UK professionals in regular contact with children – such as doctors, teachers, midwives and nurses – are often unaware that girls are at risk of FGM and child protection guidelines are not followed. Reasons cited in the RCM intercollegiate report include:
• Professional lack of awareness of FGM (when to consider a child at risk).
• Concerns that they risk offending or stigmatising people from BMER communities.
• Concerns that referrals of at-risk girls will overwhelm services.
• Unclear referral thresholds, particularly within health, education and children’s social services.
• Lack of robust monitoring and surveillance systems and lack of accountability in relation to local performance.
Despite these difficulties health professionals still have a legal duty to protect girls from FGM. In accessing potential risk the following questions should be considered:
• Is FGM practised in the girl’s or family’s country of origin?
• Is the family well integrated into UK society?
• Has the girl’s mother undergone FGM?
• Have sisters or other children in the extended family undergone FGM?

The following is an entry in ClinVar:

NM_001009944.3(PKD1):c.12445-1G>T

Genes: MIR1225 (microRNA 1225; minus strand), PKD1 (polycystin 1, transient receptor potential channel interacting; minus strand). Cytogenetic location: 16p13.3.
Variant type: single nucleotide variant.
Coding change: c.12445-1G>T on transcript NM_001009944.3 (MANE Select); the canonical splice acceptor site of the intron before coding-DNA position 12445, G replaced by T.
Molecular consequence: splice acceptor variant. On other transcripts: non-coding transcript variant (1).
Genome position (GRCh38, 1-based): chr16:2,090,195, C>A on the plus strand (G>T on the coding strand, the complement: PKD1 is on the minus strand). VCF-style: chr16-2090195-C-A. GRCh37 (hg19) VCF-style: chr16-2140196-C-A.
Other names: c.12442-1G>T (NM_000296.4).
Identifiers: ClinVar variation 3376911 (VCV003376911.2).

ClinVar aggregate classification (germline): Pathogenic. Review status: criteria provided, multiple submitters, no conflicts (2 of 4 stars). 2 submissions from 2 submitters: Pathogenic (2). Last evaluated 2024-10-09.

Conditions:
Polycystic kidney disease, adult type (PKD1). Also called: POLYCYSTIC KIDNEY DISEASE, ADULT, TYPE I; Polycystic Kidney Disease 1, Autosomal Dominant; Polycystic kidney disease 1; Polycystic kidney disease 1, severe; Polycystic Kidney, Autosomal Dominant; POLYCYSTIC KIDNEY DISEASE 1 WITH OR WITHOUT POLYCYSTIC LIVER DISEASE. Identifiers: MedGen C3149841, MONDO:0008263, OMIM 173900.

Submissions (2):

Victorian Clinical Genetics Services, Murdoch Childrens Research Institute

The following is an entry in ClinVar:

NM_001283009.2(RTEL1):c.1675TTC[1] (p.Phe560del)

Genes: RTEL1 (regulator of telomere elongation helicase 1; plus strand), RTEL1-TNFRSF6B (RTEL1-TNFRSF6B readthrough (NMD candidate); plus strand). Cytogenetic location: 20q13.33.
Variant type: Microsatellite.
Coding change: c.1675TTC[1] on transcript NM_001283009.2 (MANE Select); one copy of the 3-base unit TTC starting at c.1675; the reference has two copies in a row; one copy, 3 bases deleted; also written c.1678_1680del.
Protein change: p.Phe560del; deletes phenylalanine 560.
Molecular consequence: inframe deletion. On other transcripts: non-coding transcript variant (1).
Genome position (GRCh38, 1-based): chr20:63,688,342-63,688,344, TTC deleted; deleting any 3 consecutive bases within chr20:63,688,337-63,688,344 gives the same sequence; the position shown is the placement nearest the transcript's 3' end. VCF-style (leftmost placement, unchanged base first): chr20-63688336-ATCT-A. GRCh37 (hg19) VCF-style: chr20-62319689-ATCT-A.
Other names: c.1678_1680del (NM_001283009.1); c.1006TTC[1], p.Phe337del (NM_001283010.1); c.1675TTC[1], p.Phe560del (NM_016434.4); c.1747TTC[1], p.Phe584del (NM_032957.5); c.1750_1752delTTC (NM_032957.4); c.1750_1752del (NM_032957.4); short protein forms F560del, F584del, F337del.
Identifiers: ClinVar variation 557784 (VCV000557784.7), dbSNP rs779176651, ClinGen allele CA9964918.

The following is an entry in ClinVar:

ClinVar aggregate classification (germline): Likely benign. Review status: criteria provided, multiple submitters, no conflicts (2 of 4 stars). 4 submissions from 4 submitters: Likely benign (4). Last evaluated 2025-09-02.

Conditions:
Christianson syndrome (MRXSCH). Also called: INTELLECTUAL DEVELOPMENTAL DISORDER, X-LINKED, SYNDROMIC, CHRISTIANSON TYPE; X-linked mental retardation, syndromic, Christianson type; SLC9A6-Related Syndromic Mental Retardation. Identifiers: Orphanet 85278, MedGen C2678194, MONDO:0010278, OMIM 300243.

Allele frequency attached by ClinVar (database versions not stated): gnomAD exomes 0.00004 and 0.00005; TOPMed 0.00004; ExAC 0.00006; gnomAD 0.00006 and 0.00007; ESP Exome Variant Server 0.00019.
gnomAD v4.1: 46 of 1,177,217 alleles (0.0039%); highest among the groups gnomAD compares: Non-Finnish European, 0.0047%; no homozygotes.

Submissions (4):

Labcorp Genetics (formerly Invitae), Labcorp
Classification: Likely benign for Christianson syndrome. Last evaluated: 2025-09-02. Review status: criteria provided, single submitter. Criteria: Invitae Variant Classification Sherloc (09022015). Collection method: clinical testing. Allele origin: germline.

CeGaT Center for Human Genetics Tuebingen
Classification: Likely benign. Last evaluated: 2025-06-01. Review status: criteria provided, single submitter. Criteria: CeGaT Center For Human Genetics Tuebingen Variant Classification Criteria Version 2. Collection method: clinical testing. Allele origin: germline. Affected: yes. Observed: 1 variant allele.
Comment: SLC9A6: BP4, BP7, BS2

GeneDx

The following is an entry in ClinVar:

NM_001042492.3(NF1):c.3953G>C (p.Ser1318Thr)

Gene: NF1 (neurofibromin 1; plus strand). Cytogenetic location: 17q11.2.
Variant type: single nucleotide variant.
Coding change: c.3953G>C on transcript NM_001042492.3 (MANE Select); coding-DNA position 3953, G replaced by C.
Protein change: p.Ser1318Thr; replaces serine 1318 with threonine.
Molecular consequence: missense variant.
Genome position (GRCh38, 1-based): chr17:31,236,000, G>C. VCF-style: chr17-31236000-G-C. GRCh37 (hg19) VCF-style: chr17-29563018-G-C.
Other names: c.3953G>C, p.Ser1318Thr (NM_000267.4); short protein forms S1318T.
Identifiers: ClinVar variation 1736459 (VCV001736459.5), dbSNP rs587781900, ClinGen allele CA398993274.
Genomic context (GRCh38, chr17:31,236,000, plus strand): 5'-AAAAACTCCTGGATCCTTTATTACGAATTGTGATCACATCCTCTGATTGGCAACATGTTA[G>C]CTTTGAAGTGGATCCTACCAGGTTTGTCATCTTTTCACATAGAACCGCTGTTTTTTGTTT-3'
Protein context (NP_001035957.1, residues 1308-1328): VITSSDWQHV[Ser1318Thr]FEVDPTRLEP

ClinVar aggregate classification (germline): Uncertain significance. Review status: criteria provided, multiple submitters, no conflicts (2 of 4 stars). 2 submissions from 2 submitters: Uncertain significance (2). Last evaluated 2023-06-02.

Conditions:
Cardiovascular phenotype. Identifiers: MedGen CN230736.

Care should be taken to ensure that affected girls and women do not feel stigmatised but health professionals must be aware that UK law sets out clear thresholds for intervention when a child is at risk of “significant harm” with a legal duty to report and refer cases. Investigations and enquires about any criminal offence including FGM are the responsibility of the police and social care and should not be conducted by health professionals.
Doctors are also under a professional obligation to act in cases where there is a risk of suspected harm by FGM. In 0-18: guidance for all doctors, the GMC states: "Your first concern must be the safety of children and young people. You must inform an appropriate person or authority promptly of any reasonable concern that children or young people are at risk of abuse or neglect, when that is in a child’s best interests or necessary to protect other children or young people."
The GMC guidance further states that a doctor must justify any decision not to share a concern over a child at risk and this should be recorded.
ACTION: Make yourself familiar with the risks associated with FGM and if you have any reason to suspect a child may be at serious risk of immediate harm follow local health authority guidelines on who to contact. Members can also phone MDDUS for advice.
• BMA (2019) Sent back to danger – the struggle to evade female genital mutilation
• HM Government (2011) Multi-agency statutory guidance on female genital mutilation
• RCM, RCN, RCOG, Equality Now, UNITE (2013) Tackling FGM in the UK: Intercollegiate recommendations for identifying, recording and reporting
This page was correct at the time of publication. Any guidance is intended as general guidance for members only. If you are a member and need specific advice relating to your own circumstances, please contact one of our advisers.